Then we have the harrowing scene towards the end of the film where the downtrodden Patsey (Lupita Nyong’o), already having been subjected to Epps’ uncontrolled lust and sexual assault, is savagely beaten. As Solomon is forced to dole out this punishment, the camera circles the scene showing the horrifying effect this has on both Patsy and Solomon.
McQueen focuses a great deal on Solomon’s face, which places an enormous amount of pressure on
Ejiofor. His face, and most importantly his eyes, becomes the emotional centre of the film: carefully conveying every necessary emotion. You never see Northup admitting defeat and, through every awful encounter, Ejiofor lets a hint of determination shine through. This is acting of the greatest quality and Ejiofor deserves every award and nomination he’s been given.
Alongside him are equally Oscar-worthy performances that ensure the drama on screen never feels melodramatic or mawkish. Nyong’o, in her film debut, is spectacular but harrowing and plays Patsey with a fiery tenacity. It is a breathtaking start to her career and I am still outraged that she missed out on the BAFTA she so obviously deserved.
Though the most memorable performance, by far, comes from Michael Fassbender as the savage Epps. Epps starts off as potentially cartoony: a drunk and sadistic man who delights in breaking his slaves and terrorising them with fake bible verses. However, he is given extra depth through his obsession with Patsey and his strained relationship with his wife. He is an utterly terrifying presence who, despite being only a second away from violence, is far more dangerous. Fassbender provides us with a disturbing and awful portrayal of a slave owner who has become just an inhuman as the people he owns.
12 Years is a film that unpicks the intricacies of American slavery – the power-relationships, the daily horrors and the overlooked practices – and shows it to be nothing more than madness. This is an angry, intense and stylish examination of the slave trade that is meant to challenge the audience (I for one was an emotional wreck by the time the credits rolled) and one that will stay with you long after it ends.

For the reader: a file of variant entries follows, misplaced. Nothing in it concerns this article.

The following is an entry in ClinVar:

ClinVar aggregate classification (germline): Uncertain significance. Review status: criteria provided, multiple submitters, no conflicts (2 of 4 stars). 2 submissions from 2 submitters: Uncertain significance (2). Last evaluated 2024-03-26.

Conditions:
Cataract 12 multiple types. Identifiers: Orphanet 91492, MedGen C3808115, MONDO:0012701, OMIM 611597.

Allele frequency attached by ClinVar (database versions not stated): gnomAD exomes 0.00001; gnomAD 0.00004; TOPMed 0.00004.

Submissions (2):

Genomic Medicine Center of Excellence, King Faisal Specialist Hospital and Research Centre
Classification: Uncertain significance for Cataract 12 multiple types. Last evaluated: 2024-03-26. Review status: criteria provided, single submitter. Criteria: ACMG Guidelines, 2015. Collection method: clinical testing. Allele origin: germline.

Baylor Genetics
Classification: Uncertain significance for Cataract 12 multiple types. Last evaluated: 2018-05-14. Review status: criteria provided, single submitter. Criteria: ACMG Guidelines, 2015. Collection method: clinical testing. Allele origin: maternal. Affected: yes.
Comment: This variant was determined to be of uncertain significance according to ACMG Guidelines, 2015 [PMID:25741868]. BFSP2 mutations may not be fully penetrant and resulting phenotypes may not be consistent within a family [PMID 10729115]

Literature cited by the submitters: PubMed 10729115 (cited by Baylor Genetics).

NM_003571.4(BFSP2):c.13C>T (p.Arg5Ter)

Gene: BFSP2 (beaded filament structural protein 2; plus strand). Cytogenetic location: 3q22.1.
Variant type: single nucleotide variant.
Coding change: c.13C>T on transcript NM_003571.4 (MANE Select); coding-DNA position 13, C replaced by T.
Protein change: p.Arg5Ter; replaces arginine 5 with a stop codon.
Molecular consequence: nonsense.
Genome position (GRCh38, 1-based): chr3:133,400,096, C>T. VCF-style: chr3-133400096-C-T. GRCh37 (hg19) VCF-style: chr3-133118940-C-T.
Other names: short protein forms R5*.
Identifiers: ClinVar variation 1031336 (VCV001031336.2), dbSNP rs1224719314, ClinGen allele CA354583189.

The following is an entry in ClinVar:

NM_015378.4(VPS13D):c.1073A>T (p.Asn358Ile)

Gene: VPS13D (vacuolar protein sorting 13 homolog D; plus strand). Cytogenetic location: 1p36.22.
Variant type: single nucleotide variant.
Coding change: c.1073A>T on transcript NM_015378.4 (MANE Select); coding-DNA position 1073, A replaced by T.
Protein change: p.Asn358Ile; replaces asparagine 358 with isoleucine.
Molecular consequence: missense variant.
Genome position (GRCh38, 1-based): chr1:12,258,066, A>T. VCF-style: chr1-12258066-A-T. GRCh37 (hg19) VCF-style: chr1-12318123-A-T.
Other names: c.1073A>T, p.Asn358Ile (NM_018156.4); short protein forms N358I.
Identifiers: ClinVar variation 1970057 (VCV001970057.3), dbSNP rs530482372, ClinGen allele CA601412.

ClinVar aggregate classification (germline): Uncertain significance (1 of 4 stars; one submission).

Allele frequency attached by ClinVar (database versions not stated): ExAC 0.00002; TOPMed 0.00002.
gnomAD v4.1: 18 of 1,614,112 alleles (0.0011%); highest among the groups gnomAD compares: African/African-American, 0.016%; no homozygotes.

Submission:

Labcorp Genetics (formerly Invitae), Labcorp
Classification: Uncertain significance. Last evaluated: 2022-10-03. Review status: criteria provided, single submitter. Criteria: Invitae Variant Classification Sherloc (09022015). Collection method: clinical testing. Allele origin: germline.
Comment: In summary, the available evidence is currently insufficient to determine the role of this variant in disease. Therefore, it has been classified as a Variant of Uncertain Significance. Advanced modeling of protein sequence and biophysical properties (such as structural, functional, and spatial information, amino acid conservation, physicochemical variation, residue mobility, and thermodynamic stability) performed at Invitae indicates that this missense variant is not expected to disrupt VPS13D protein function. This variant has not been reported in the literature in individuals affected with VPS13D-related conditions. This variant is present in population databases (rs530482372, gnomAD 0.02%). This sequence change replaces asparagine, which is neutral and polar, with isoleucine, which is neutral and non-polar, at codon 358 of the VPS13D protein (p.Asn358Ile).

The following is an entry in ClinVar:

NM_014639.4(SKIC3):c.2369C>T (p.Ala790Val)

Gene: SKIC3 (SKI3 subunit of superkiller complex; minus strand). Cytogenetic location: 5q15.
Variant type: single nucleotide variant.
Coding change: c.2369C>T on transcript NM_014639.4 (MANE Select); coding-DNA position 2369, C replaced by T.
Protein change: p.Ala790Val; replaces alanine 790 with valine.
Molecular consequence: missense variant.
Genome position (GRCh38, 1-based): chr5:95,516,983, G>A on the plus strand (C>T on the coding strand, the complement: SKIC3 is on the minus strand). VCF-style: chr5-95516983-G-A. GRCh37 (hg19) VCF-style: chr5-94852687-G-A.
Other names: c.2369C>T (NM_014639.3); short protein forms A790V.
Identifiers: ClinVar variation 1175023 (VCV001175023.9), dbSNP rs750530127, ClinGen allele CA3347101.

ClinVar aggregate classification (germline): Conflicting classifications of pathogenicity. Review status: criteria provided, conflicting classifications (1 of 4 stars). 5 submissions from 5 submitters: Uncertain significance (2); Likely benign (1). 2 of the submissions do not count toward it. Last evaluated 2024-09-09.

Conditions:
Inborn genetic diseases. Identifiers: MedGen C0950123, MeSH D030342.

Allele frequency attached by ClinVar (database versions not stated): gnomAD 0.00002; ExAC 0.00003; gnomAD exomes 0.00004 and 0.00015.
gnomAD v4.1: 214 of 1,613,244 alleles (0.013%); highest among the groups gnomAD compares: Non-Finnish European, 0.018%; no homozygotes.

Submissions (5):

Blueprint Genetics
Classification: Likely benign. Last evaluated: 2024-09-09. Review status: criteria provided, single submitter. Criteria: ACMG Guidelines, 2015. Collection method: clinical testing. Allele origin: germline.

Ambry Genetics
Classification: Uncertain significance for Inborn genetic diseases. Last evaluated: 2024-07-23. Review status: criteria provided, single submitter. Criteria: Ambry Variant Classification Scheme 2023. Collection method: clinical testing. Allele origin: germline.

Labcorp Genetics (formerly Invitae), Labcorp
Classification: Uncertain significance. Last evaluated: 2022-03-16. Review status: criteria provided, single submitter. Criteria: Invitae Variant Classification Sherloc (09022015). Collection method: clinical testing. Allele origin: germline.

McQueen doesn’t hide the realities that were faced by many behind witty word-play, suggestions of great change, or violent revenge narratives. He offers a painful, emotional and unrelenting view of what thousands of people faced less than 200 years ago. There is no happy ending here: just the haunting image of a broken man. Forcing you to face up to the corporeal realities of slavery, 12 Yearsis set to become a modern classic that goes to show just how powerful cinema can be.
Categories: adaptation Benedict Cumberbatch Chiwetel Ejiofor emotional wreck Michael Fassbender review slavery violence
Who is Murdocal? A casual critic who is a little bit too obsessed with pop culture. A young woman who swears and rants much more than she knows she should whilst trying to make her way in an adult world she isn't prepared for. A not as recent as she'd like literature graduate who, between job applications and subsequent rejections, has turned to the internet to fight the boredom and review the shit out of everything.
"Maybe, just maybe, I'm the faller. Every family has someone who falls, who doesn't make the grade, who stumbles, who life trips up. Maybe I'm our faller."